The Applied Research Center, publisher of Colorlines.com, just released a new study entitled “Millennials, Activism, and Race” as a response to a previous study called “Don’t Call Them ‘Post-Racial,’” which aimed to disprove the notion that, since Barack Obama was elected President, race is no longer a barrier to success.
This most recent report intended to give us more information about what drives 18-30 year olds toward work in progressive politics or social justice. The study was conducted through nine focus groups in five cities and is one of the earliest studies to include members of the Occupy Wall Street movement. The goal of the study was to find out what makes young activists tick: “why they engage, what they see as barriers to an ideal society and opinions on whether an explicit racial justice lens is essential.” Colorlines reported some of the highlights of the study, and a fascinating disparity between Occupy protesters and other social justice workers:
Politically active, young progressives most often find themselves in the work as a result of family influences. They aren’t having grand epiphanies at lectures by prominent people or even recruited heavily by their friends. Their understanding and commitments come from observing or experiencing daily struggle.
People active in Occupy and those active in community organizations are similarly disenchanted with the electoral system. Their frustration was less about the Obama administration than it was about the dysfunctionality of the electoral and legislative systems generally.
All our participants named a dominant doctrine of individualism as a critical barrier to progressive change, but people involved with Occupy had a more explicit critique of capitalism as a system than those involved in other organizations.
Most respondents felt the need to address the racial dimensions of inequality, but they both wanted to include other systems in that analysis, and had few tools with which to bring in race with any combination of other systems like class, gender and sexuality.
As a young activist on the tail-end of the age group studied, I find this report particularly interesting. I, myself, came to activism very slowly. I was always aware of inequalities in the way the world worked, mostly because my mom was very progressive and helped me to shape the way I saw the world, but it wasn’t until I connected with several activist writers online that I began to have any kind of language or tools to explore those inequalities.
Once I was equipped with the language, the lens through which I viewed these inequities — namely feminism — became much stronger. Now, I have to work at not being “that girl” who points out gender inequalities at every social occasion she attends. But, like the participants in this study, I did not have an epiphany that led me to activism; rather, I found I could make a difference within my writing and teaching and started trying to do so.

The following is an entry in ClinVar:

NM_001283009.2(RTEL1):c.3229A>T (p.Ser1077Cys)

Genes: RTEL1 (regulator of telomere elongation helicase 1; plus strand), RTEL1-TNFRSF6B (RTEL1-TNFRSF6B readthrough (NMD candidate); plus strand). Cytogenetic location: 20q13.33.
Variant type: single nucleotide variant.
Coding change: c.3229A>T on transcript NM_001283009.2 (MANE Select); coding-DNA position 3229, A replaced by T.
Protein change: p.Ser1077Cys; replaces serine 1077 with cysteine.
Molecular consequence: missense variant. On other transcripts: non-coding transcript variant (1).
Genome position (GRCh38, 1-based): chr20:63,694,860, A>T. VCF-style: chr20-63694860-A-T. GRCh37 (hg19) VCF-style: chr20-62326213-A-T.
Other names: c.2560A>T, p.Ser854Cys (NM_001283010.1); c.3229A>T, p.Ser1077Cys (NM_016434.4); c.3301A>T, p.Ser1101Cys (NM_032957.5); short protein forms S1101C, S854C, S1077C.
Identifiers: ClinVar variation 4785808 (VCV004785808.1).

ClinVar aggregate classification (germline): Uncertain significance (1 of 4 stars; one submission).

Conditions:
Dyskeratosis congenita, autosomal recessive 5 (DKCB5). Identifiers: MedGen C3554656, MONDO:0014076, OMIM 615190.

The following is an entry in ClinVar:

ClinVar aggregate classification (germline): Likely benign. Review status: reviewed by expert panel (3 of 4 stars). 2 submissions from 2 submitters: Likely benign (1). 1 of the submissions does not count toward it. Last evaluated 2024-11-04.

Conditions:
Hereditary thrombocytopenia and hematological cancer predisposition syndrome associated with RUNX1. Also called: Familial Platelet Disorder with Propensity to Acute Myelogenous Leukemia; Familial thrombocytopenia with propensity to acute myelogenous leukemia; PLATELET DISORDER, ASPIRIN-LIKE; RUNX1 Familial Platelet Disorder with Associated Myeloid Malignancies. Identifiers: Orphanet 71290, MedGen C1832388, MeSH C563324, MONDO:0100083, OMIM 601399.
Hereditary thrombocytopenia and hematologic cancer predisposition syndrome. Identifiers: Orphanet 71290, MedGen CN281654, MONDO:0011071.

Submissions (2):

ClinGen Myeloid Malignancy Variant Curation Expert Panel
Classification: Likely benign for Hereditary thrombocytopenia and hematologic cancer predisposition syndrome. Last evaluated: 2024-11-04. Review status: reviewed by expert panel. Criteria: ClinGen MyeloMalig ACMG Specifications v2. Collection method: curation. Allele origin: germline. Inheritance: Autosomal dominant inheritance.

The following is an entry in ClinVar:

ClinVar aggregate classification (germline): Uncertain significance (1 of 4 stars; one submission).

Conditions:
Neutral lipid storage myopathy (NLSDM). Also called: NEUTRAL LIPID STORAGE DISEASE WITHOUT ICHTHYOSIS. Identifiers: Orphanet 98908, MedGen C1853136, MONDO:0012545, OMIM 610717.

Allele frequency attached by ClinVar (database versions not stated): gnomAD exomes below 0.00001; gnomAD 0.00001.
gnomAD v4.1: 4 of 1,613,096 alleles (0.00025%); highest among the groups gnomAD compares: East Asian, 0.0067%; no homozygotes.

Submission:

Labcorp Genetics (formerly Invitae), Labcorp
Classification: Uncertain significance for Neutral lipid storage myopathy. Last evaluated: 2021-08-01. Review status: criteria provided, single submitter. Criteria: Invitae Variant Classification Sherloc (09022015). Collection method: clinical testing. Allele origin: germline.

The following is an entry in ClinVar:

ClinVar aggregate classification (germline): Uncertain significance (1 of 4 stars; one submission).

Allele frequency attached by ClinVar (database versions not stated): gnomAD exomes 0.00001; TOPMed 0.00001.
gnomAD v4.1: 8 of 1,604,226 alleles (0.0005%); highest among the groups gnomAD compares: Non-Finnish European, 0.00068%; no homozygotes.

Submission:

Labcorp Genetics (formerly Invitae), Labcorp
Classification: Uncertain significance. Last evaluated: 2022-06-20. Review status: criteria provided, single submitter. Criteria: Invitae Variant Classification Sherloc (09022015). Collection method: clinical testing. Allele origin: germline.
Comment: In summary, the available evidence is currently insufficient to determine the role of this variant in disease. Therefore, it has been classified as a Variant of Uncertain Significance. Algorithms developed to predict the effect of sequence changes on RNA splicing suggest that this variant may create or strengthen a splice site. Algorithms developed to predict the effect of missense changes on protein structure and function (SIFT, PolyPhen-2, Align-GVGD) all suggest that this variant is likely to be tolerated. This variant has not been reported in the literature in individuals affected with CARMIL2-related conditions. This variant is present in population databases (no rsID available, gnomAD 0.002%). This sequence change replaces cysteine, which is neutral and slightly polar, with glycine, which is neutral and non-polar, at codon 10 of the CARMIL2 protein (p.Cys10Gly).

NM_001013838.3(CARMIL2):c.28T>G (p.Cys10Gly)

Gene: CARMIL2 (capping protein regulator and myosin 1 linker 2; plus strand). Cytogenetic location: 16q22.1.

I was extremely happy to see that the participants of the study not only believed that discussions of race are “key to the success of social movements,” but also that they saw race in conjunction with other lenses such as gender, class, and sexuality. This sort of intersectionality is critical in social activism.
The feminist movement has long been seen as a movement solely for white, middle-class women, for example, so being able to discuss issues of oppression that intersect with feminism — such as race, class, or sexuality — brings more perspectives to the table and helps activists bridge the gap between themselves.
As a teacher, I also found the recommendations for activists who want to work with young people very interesting, mostly because I try to do many of these things in my class. They recommend that we allow young people, especially people of color, to tell their stories. They also want activists to give young people the tools and language they need to start their own activism, as well as encourage students to talk about the forms of oppression they experience.
Furthermore, they encourage introducing young activists to unlikely partners to build many different relationships. This is valuable advice for any activist working with the next generation. If we are to continue fighting the good fight, we’ll need help from those younger than us, and giving them the tools they need early on is essential.
Photo Credit: PaulSteinJC
Disclaimer: The views expressed above are solely those of the author and may
not reflect those of
Care2, Inc., its employees or advertisers.